RENO — Several years of planning and construction allowed Gov. Brian Sandoval to drive a 1930s classic car across the final completed bridge in the I-580 Freeway Extension Project. The grand opening ceremony marked the completion of the interstate between Reno and Carson City.
As Hot August Nights cars crossed the bridge, the Nevada Department of Transportation and affiliates of the Federal Highway Administration celebrated the completion of the $430 million contract.
“It is great because the majority of motorists will be able to use a divided highway,” said Scott Magruder, Public Information Officer for NDOT. “The center barrier eliminates head-on collisions and makes the entire freeway safer, which was always our main focus on this project.”
Magruder said about 40,000 motorists travel between Reno and Carson City each day and that the bridge will likely save them a few minutes during their commute, as well as keep them safe.
Federal Highway Administrator Victor Mendez was on hand for the celebration and said the benefits of the new freeway will be seen for years to come.
“This freeway will make it easier to access jobs, supporting employment in the area well into the future,” he said. “It represents an investment in transportation with long-term benefits for people across the region.”
The growth of the Washoe County area has seen expansions in Pleasant Valley and north Washoe Valley in remarkable numbers, causing congested roadways and giving officials reason to anticipate more growth in the future. With a six-lane freeway, traffic congestion will be eased.
“I think people are really excited to have this freeway open, especially people in Pleasant Valley who are basically getting their community back,” Magruder said adding that NDOT workers and crew are excited to see their project complete. “So many people came together for this project and it has been a long time coming. We are all very happy with the end result and we think the public will be too.”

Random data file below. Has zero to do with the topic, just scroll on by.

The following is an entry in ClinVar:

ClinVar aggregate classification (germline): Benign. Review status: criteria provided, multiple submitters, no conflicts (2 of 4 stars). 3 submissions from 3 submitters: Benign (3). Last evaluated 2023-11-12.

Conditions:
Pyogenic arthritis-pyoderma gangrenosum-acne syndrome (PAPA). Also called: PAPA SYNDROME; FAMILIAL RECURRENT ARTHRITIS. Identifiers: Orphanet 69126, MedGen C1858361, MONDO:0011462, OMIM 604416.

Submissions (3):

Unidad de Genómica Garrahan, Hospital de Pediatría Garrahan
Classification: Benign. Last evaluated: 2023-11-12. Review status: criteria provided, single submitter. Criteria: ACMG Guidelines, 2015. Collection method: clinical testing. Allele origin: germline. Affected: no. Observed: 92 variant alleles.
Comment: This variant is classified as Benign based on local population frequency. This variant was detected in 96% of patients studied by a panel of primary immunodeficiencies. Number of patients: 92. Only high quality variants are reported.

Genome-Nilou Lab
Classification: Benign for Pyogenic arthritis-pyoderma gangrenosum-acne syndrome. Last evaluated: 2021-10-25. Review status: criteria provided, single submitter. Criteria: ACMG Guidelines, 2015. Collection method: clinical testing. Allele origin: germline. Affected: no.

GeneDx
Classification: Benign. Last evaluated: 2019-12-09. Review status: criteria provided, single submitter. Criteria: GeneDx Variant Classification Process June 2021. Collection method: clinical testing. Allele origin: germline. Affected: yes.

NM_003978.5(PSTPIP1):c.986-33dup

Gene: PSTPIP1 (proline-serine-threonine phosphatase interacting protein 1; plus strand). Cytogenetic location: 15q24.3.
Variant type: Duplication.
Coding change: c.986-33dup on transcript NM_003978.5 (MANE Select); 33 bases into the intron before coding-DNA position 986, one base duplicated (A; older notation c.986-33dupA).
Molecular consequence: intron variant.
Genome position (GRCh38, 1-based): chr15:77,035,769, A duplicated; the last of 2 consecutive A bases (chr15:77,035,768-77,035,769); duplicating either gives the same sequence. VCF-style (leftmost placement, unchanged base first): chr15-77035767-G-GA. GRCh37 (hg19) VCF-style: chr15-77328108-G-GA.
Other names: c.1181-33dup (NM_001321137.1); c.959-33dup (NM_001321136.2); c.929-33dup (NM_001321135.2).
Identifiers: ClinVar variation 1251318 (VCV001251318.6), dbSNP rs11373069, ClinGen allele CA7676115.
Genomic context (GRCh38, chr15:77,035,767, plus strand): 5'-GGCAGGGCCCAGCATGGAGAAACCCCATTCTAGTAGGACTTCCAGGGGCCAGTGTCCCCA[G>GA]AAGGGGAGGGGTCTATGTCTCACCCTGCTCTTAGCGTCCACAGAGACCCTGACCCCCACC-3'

Magruder said NDOT plans to have motorists hit the new freeway the week of Aug. 20 once their team finishes some cleaning and minor detail work. Nine bridges, totaling 5,082 feet, span the 8.4 miles of freeway and four of them are equipped with automatic de-icers.
The de-icers will spray the decks of the bridges with a salt brine solution, composed of potassium acetate, when the temperature reaches 32 degrees or lower. Magruder said the spray solution may alarm drivers who see the road is wet, but the solution is intended to keep the bridge decks from freezing.
“The decks receive more air because of their location so it is important to use anything we can to keep it from freezing,” Magruder said. “(The de-icers) are used in a few other states and in Europe so it is cool to be a part of that. We will still be out there plowing, but this gives us a head start.”
Magruder said having nine bridges in less than a nine-mile stretch is a bit unusual and posed a challenge for NDOT and for the designers. Building on the rough terrain was a time-consuming task, but he said the safety of the freeway will tested thoroughly before opening the freeway.